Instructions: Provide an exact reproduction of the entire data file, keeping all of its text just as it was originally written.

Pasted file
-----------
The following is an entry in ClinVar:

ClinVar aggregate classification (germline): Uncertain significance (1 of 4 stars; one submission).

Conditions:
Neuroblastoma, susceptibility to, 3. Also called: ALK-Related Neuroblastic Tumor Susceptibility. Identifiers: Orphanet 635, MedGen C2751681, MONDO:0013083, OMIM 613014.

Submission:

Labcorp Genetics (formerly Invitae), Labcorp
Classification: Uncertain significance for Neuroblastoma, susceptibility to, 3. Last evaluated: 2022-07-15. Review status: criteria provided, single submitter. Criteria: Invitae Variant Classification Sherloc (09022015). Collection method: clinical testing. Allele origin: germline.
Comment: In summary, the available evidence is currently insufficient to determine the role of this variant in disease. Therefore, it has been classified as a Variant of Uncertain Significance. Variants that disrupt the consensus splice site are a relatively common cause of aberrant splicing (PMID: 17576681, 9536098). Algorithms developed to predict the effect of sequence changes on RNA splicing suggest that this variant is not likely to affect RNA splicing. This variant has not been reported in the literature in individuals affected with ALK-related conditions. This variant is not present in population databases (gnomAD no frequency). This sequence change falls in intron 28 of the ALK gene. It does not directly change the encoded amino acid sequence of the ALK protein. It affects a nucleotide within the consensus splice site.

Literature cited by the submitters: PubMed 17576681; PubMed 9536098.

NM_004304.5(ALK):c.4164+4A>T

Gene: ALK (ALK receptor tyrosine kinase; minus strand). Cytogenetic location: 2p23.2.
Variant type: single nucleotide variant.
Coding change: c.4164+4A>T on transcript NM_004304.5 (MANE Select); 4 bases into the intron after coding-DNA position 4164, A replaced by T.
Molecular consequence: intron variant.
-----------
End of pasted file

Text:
The following is an entry in ClinVar:

ClinVar aggregate classification (germline): Uncertain significance (1 of 4 stars; one submission).

Conditions:
Neuroblastoma, susceptibility to, 3. Also called: ALK-Related Neuroblastic Tumor Susceptibility. Identifiers: Orphanet 635, MedGen C2751681, MONDO:0013083, OMIM 613014.

Submission:

Labcorp Genetics (formerly Invitae), Labcorp
Classification: Uncertain significance for Neuroblastoma, susceptibility to, 3. Last evaluated: 2022-07-15. Review status: criteria provided, single submitter. Criteria: Invitae Variant Classification Sherloc (09022015). Collection method: clinical testing. Allele origin: germline.
Comment: In summary, the available evidence is currently insufficient to determine the role of this variant in disease. Therefore, it has been classified as a Variant of Uncertain Significance. Variants that disrupt the consensus splice site are a relatively common cause of aberrant splicing (PMID: 17576681, 9536098). Algorithms developed to predict the effect of sequence changes on RNA splicing suggest that this variant is not likely to affect RNA splicing. This variant has not been reported in the literature in individuals affected with ALK-related conditions. This variant is not present in population databases (gnomAD no frequency). This sequence change falls in intron 28 of the ALK gene. It does not directly change the encoded amino acid sequence of the ALK protein. It affects a nucleotide within the consensus splice site.

Literature cited by the submitters: PubMed 17576681; PubMed 9536098.

NM_004304.5(ALK):c.4164+4A>T

Gene: ALK (ALK receptor tyrosine kinase; minus strand). Cytogenetic location: 2p23.2.
Variant type: single nucleotide variant.
Coding change: c.4164+4A>T on transcript NM_004304.5 (MANE Select); 4 bases into the intron after coding-DNA position 4164, A replaced by T.
Molecular consequence: intron variant.